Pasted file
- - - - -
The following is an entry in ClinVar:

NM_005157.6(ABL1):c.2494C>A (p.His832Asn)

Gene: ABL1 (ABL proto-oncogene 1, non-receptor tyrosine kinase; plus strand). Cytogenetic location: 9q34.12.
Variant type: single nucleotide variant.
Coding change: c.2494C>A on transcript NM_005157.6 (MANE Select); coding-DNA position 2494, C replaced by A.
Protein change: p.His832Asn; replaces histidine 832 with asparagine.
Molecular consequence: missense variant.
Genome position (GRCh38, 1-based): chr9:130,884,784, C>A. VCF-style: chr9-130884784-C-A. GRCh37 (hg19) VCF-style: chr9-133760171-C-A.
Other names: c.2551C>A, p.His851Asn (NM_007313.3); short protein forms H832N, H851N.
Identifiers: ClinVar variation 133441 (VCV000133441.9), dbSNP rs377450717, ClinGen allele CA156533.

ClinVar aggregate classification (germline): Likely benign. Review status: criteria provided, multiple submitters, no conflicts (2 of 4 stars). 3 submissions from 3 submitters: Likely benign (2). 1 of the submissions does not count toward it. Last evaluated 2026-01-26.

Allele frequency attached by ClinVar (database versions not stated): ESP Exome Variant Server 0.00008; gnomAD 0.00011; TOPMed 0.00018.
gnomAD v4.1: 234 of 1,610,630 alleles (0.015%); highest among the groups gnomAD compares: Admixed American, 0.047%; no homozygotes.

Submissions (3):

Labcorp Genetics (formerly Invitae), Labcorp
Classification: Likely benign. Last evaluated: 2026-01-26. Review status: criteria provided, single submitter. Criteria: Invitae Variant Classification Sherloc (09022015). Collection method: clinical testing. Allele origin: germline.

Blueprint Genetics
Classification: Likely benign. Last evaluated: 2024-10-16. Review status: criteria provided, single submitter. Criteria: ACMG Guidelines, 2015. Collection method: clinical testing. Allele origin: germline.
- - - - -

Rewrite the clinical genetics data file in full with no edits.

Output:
The following is an entry in ClinVar:

NM_005157.6(ABL1):c.2494C>A (p.His832Asn)

Gene: ABL1 (ABL proto-oncogene 1, non-receptor tyrosine kinase; plus strand). Cytogenetic location: 9q34.12.
Variant type: single nucleotide variant.
Coding change: c.2494C>A on transcript NM_005157.6 (MANE Select); coding-DNA position 2494, C replaced by A.
Protein change: p.His832Asn; replaces histidine 832 with asparagine.
Molecular consequence: missense variant.
Genome position (GRCh38, 1-based): chr9:130,884,784, C>A. VCF-style: chr9-130884784-C-A. GRCh37 (hg19) VCF-style: chr9-133760171-C-A.
Other names: c.2551C>A, p.His851Asn (NM_007313.3); short protein forms H832N, H851N.
Identifiers: ClinVar variation 133441 (VCV000133441.9), dbSNP rs377450717, ClinGen allele CA156533.

ClinVar aggregate classification (germline): Likely benign. Review status: criteria provided, multiple submitters, no conflicts (2 of 4 stars). 3 submissions from 3 submitters: Likely benign (2). 1 of the submissions does not count toward it. Last evaluated 2026-01-26.

Allele frequency attached by ClinVar (database versions not stated): ESP Exome Variant Server 0.00008; gnomAD 0.00011; TOPMed 0.00018.
gnomAD v4.1: 234 of 1,610,630 alleles (0.015%); highest among the groups gnomAD compares: Admixed American, 0.047%; no homozygotes.

Submissions (3):

Labcorp Genetics (formerly Invitae), Labcorp
Classification: Likely benign. Last evaluated: 2026-01-26. Review status: criteria provided, single submitter. Criteria: Invitae Variant Classification Sherloc (09022015). Collection method: clinical testing. Allele origin: germline.

Blueprint Genetics
Classification: Likely benign. Last evaluated: 2024-10-16. Review status: criteria provided, single submitter. Criteria: ACMG Guidelines, 2015. Collection method: clinical testing. Allele origin: germline.